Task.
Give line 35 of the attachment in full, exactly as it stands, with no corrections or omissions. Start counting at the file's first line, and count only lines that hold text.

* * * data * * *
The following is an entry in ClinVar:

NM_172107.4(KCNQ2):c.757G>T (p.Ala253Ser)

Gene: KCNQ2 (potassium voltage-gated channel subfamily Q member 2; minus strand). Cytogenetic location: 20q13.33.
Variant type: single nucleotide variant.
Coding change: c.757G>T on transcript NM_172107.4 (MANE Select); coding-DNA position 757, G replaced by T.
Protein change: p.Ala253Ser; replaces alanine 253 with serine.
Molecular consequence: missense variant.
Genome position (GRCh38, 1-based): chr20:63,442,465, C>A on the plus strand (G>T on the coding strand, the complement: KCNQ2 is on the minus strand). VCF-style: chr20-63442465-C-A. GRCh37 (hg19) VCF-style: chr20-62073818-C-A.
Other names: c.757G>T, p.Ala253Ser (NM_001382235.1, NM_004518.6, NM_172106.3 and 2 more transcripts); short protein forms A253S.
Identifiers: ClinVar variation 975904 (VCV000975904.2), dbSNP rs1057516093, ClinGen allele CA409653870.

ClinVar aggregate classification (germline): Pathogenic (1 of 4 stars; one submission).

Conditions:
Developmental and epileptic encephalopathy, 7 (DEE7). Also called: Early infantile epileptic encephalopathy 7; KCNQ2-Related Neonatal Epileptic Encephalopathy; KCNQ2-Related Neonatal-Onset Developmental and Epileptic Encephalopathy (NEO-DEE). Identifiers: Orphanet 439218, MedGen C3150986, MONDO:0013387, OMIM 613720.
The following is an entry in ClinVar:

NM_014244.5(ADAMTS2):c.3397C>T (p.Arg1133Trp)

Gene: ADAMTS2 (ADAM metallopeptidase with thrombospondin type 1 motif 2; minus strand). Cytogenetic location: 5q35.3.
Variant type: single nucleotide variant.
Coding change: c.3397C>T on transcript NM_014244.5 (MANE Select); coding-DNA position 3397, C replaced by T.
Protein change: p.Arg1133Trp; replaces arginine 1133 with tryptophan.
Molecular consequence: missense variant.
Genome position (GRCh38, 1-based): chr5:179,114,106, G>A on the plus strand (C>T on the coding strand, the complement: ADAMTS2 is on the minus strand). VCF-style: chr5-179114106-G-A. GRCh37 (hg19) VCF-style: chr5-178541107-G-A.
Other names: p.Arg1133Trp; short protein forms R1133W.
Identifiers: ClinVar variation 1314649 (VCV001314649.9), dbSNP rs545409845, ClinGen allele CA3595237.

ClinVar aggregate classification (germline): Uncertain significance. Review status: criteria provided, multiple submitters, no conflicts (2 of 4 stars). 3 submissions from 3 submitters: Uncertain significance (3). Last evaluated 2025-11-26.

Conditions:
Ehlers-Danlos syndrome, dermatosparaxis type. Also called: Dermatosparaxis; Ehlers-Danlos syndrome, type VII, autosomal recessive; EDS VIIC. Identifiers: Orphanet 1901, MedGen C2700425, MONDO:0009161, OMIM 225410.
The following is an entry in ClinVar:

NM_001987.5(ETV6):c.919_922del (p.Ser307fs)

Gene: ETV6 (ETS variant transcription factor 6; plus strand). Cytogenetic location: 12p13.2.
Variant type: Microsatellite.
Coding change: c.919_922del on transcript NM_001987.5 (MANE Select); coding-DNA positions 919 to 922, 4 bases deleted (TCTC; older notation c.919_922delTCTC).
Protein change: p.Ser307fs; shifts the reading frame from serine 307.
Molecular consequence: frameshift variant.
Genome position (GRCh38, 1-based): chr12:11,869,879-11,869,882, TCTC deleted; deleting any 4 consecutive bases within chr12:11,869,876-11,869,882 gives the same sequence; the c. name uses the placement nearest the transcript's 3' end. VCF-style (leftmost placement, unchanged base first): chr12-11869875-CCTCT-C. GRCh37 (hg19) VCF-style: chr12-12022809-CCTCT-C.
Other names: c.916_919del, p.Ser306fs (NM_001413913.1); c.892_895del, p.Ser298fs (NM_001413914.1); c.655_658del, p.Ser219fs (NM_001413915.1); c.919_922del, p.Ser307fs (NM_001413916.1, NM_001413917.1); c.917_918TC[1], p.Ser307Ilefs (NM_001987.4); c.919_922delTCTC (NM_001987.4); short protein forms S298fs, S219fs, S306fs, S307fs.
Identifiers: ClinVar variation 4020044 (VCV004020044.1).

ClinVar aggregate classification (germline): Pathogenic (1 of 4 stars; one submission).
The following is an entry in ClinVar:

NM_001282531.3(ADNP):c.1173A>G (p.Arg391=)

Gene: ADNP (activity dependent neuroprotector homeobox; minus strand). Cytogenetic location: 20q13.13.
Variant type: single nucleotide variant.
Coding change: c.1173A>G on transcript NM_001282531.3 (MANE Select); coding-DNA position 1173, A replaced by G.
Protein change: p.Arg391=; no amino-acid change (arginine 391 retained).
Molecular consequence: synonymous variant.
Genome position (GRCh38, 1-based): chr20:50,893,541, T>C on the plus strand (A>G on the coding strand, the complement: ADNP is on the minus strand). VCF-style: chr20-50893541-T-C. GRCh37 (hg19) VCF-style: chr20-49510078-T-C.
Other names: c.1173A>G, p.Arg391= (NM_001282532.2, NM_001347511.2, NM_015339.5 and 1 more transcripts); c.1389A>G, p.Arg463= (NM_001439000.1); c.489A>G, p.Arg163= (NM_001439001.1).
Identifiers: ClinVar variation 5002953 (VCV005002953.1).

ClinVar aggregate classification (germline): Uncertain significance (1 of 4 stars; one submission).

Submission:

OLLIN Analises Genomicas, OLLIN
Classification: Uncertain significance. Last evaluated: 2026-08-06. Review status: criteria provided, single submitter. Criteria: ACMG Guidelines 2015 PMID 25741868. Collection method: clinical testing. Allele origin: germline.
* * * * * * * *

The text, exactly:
Other names: c.916_919del, p.Ser306fs (NM_001413913.1); c.892_895del, p.Ser298fs (NM_001413914.1); c.655_658del, p.Ser219fs (NM_001413915.1); c.919_922del, p.Ser307fs (NM_001413916.1, NM_001413917.1); c.917_918TC[1], p.Ser307Ilefs (NM_001987.4); c.919_922delTCTC (NM_001987.4); short protein forms S298fs, S219fs, S306fs, S307fs.